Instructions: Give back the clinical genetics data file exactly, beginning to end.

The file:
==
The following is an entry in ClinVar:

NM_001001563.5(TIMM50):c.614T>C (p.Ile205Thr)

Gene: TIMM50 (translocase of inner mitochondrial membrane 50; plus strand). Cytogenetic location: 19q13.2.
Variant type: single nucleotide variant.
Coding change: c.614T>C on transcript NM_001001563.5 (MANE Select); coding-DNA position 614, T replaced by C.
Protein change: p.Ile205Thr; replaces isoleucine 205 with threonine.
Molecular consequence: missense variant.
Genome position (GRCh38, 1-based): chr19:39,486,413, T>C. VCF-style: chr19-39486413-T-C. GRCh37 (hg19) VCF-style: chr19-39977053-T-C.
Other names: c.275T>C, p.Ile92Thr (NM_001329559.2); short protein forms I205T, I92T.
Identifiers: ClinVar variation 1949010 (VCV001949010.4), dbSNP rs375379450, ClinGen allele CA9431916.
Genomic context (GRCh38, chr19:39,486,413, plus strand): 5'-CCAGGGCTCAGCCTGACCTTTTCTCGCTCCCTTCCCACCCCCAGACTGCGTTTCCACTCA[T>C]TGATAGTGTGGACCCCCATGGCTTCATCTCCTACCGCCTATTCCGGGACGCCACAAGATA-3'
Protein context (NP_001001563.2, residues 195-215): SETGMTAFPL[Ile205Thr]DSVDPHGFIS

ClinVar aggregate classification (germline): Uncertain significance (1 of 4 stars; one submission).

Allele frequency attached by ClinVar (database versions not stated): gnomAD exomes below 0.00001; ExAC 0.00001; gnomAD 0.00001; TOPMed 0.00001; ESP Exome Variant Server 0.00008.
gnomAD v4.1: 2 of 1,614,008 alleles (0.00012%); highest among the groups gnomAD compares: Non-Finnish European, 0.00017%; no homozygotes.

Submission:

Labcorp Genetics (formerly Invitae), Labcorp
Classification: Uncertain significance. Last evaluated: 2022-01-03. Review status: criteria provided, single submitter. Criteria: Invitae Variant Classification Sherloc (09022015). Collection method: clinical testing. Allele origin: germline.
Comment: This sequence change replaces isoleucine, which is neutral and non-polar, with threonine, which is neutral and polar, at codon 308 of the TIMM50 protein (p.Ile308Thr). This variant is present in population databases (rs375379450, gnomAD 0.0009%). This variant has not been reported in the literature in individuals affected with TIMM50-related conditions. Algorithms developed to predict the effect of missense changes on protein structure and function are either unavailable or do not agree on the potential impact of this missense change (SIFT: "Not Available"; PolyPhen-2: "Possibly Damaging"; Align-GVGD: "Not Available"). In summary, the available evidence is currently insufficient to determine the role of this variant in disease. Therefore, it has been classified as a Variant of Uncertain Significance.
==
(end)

The following is an entry in ClinVar:

NM_001001563.5(TIMM50):c.614T>C (p.Ile205Thr)

Gene: TIMM50 (translocase of inner mitochondrial membrane 50; plus strand). Cytogenetic location: 19q13.2.
Variant type: single nucleotide variant.
Coding change: c.614T>C on transcript NM_001001563.5 (MANE Select); coding-DNA position 614, T replaced by C.
Protein change: p.Ile205Thr; replaces isoleucine 205 with threonine.
Molecular consequence: missense variant.
Genome position (GRCh38, 1-based): chr19:39,486,413, T>C. VCF-style: chr19-39486413-T-C. GRCh37 (hg19) VCF-style: chr19-39977053-T-C.
Other names: c.275T>C, p.Ile92Thr (NM_001329559.2); short protein forms I205T, I92T.
Identifiers: ClinVar variation 1949010 (VCV001949010.4), dbSNP rs375379450, ClinGen allele CA9431916.
Genomic context (GRCh38, chr19:39,486,413, plus strand): 5'-CCAGGGCTCAGCCTGACCTTTTCTCGCTCCCTTCCCACCCCCAGACTGCGTTTCCACTCA[T>C]TGATAGTGTGGACCCCCATGGCTTCATCTCCTACCGCCTATTCCGGGACGCCACAAGATA-3'
Protein context (NP_001001563.2, residues 195-215): SETGMTAFPL[Ile205Thr]DSVDPHGFIS

ClinVar aggregate classification (germline): Uncertain significance (1 of 4 stars; one submission).

Allele frequency attached by ClinVar (database versions not stated): gnomAD exomes below 0.00001; ExAC 0.00001; gnomAD 0.00001; TOPMed 0.00001; ESP Exome Variant Server 0.00008.
gnomAD v4.1: 2 of 1,614,008 alleles (0.00012%); highest among the groups gnomAD compares: Non-Finnish European, 0.00017%; no homozygotes.

Submission:

Labcorp Genetics (formerly Invitae), Labcorp
Classification: Uncertain significance. Last evaluated: 2022-01-03. Review status: criteria provided, single submitter. Criteria: Invitae Variant Classification Sherloc (09022015). Collection method: clinical testing. Allele origin: germline.
Comment: This sequence change replaces isoleucine, which is neutral and non-polar, with threonine, which is neutral and polar, at codon 308 of the TIMM50 protein (p.Ile308Thr). This variant is present in population databases (rs375379450, gnomAD 0.0009%). This variant has not been reported in the literature in individuals affected with TIMM50-related conditions. Algorithms developed to predict the effect of missense changes on protein structure and function are either unavailable or do not agree on the potential impact of this missense change (SIFT: "Not Available"; PolyPhen-2: "Possibly Damaging"; Align-GVGD: "Not Available"). In summary, the available evidence is currently insufficient to determine the role of this variant in disease. Therefore, it has been classified as a Variant of Uncertain Significance.